Severe storms are expected for 50 million people in the Mid-South and the Midwest, which usually experiences fewer such events this time of year. The main threats include damaging winds, though a few tornadoes and hail are also possible.
Iowa, including Des Moines, can expect severe storms Saturday, mainly in the afternoon and evening. Omaha, Nebraska; Kansas City, Missouri; and Madison, Wisconsin, also could see severe storms Saturday.
“It’s rare to get severe weather that far north this early in the year, but it’s not unprecedented,” said Bill Bunting, chief of forecast operations at the Storm Prediction Center. “It certainly does not happen every year.”
By Sunday, the severe storms will shift south, with the greatest threats from Paducah, Kentucky, back to Dallas. Those storms are most likely to hit from late afternoon Sunday into Monday morning, with a few tornadoes possible, along with damaging winds.
While most places will not see a tremendous amount of rain, flooding will still be a concern in areas along the Ohio River Valley, particularly in Kentucky, where the ground is still moist from a very wet February. With several rivers still above flood stage, weekend rainfall could prolong flooding on main rivers and renew it on smaller creeks and streams.
The weekend’s interesting weather setup owes to a cold front producing winter weather in the northern Plains and Upper Midwest. As the front dives south into the Mississippi River Valley, it will encounter temperatures 20 to 30 degrees above normal.
“The abnormally warm air mass that has set up this week will allow the ‘warm sector’ of the storm (which will feature the thunderstorms and potential for severe weather) to extend all the way up to Iowa and southern Minnesota, which is unusually far north for this early in the spring, “said Brandon Miller, CNN meteorologist.
Winter is not over yet
Meanwhile, some parts of the Upper Midwest – where temperatures still feel more like winter – will have to deal with snow, sleet and freezing rain.
Areas of Michigan, Wisconsin and Minnesota will see a variety of precipitation types over the weekend. Many places will get a mix of snow, sleet and freezing rain on Saturday morning before transitioning to rain or freezing rain as the temperature warms up through the afternoon.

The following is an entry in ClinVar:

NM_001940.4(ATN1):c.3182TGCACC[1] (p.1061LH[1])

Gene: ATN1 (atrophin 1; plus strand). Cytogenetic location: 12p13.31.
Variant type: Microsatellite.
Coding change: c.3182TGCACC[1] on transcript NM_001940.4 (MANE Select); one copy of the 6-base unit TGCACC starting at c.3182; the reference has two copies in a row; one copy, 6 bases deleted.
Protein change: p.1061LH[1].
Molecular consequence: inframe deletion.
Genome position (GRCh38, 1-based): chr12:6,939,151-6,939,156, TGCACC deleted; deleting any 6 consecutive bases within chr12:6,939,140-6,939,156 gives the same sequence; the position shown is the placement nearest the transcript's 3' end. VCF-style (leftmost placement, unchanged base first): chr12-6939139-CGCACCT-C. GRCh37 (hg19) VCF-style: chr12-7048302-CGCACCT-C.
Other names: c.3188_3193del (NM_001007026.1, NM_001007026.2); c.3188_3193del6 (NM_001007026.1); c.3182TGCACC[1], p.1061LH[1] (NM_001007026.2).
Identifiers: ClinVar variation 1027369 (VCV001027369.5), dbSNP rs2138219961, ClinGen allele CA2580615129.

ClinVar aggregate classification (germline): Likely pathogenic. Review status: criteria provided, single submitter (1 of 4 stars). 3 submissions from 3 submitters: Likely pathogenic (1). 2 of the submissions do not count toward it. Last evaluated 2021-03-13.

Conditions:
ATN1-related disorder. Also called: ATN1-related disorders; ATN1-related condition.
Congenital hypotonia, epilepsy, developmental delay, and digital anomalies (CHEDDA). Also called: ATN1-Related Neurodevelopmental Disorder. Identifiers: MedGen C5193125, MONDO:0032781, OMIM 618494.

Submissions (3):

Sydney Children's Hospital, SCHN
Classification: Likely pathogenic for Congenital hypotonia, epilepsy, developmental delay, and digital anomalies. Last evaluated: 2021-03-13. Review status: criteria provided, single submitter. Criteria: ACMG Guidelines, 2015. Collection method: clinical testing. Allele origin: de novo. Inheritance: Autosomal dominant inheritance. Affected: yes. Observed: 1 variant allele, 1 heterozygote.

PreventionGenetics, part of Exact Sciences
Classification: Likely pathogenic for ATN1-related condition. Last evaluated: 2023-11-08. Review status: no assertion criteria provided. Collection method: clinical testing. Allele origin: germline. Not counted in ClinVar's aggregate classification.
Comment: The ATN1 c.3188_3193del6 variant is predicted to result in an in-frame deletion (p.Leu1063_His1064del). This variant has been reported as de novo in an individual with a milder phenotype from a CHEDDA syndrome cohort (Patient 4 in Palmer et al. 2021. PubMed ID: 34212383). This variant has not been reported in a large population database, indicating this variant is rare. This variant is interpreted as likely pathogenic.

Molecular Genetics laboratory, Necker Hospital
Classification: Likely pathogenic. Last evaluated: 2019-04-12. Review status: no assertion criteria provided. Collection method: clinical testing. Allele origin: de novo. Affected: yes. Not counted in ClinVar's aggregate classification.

By Saturday night into Sunday morning, the precipitation will change back to snow and sleet as temperatures drop below freezing again.
This will be a relatively fast-moving system, without a lot of time to dump a significant amount of snow. Most areas of Minnesota, South Dakota, North Dakota, northern Wisconsin and the Upper Peninsula of Michigan will pick up 2 to 5 inches, with isolated spots of 6-8 inches.
From Kansas City up to Milwaukee and east to Knoxville, Tennessee, temperatures will be 20 to 30 degrees above normal Saturday. Once the front moves through, those temperatures will drop sharply.
For example, Chicago will go from a high-temperature Saturday in the mid-60s all the way down Monday to highs in the mid-30s, with a chance of snow showers.
St. Louis will see a similar drop, going from the mid-70s for a high Saturday all the way down Monday to highs in the mid-40s.
Heat and wind could trigger fires
Further west, elevated and critical fire weather conditions are expected this weekend across Texas, New Mexico, Oklahoma and Kansas.
Kansas Gov. Laura Kelly issued a declaration of disaster emergency Thursday “due to the potential for wildland fires in the state on Friday and Saturday,” according to a news release.
“Strong winds and low relative humidity with an abundance of dry vegetation will once again cause extreme fire danger across central Kansas Saturday afternoon,” according to the National Weather Service Office in Topeka.
Kelly urged “all Kansans to be vigilant.”
Unseasonably warm temperatures that began Friday in the Southern Plains will shift east and south over the weekend.
Record high temperatures are possible in over 40 cities from Mississippi to Massachusetts this weekend, but it does not last long. By Wednesday, most cities return to either normal or below normal temperatures and stay there through the rest of the week.